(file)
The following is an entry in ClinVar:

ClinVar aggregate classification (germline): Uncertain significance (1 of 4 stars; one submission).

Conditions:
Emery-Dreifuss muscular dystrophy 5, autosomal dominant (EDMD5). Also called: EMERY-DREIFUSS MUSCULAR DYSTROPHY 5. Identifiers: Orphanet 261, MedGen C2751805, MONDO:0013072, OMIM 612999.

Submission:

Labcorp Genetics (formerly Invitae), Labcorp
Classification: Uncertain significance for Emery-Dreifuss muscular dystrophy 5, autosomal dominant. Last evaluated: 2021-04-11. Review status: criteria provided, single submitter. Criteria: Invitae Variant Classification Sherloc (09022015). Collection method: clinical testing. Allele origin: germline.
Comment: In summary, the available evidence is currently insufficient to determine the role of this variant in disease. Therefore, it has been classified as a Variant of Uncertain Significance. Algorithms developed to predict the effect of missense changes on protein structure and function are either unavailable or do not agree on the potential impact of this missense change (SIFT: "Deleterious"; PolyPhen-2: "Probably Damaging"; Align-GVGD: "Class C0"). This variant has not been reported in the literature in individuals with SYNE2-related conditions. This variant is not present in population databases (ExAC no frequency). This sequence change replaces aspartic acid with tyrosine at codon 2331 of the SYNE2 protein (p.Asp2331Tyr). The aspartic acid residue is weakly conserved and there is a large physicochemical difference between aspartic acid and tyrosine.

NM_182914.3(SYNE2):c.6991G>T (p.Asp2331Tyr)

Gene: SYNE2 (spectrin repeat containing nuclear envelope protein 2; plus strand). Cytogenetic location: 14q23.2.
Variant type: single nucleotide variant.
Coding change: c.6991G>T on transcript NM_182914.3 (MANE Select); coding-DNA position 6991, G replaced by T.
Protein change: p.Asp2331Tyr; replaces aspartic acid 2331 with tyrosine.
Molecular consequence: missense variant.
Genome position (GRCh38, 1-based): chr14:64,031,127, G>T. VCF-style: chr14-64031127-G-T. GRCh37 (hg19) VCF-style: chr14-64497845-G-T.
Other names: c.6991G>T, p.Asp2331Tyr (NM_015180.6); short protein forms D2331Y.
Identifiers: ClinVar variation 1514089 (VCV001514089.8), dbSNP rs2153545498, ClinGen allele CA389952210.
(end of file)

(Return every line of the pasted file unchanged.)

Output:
The following is an entry in ClinVar:

ClinVar aggregate classification (germline): Uncertain significance (1 of 4 stars; one submission).

Conditions:
Emery-Dreifuss muscular dystrophy 5, autosomal dominant (EDMD5). Also called: EMERY-DREIFUSS MUSCULAR DYSTROPHY 5. Identifiers: Orphanet 261, MedGen C2751805, MONDO:0013072, OMIM 612999.

Submission:

Labcorp Genetics (formerly Invitae), Labcorp
Classification: Uncertain significance for Emery-Dreifuss muscular dystrophy 5, autosomal dominant. Last evaluated: 2021-04-11. Review status: criteria provided, single submitter. Criteria: Invitae Variant Classification Sherloc (09022015). Collection method: clinical testing. Allele origin: germline.
Comment: In summary, the available evidence is currently insufficient to determine the role of this variant in disease. Therefore, it has been classified as a Variant of Uncertain Significance. Algorithms developed to predict the effect of missense changes on protein structure and function are either unavailable or do not agree on the potential impact of this missense change (SIFT: "Deleterious"; PolyPhen-2: "Probably Damaging"; Align-GVGD: "Class C0"). This variant has not been reported in the literature in individuals with SYNE2-related conditions. This variant is not present in population databases (ExAC no frequency). This sequence change replaces aspartic acid with tyrosine at codon 2331 of the SYNE2 protein (p.Asp2331Tyr). The aspartic acid residue is weakly conserved and there is a large physicochemical difference between aspartic acid and tyrosine.

NM_182914.3(SYNE2):c.6991G>T (p.Asp2331Tyr)

Gene: SYNE2 (spectrin repeat containing nuclear envelope protein 2; plus strand). Cytogenetic location: 14q23.2.
Variant type: single nucleotide variant.
Coding change: c.6991G>T on transcript NM_182914.3 (MANE Select); coding-DNA position 6991, G replaced by T.
Protein change: p.Asp2331Tyr; replaces aspartic acid 2331 with tyrosine.
Molecular consequence: missense variant.
Genome position (GRCh38, 1-based): chr14:64,031,127, G>T. VCF-style: chr14-64031127-G-T. GRCh37 (hg19) VCF-style: chr14-64497845-G-T.
Other names: c.6991G>T, p.Asp2331Tyr (NM_015180.6); short protein forms D2331Y.
Identifiers: ClinVar variation 1514089 (VCV001514089.8), dbSNP rs2153545498, ClinGen allele CA389952210.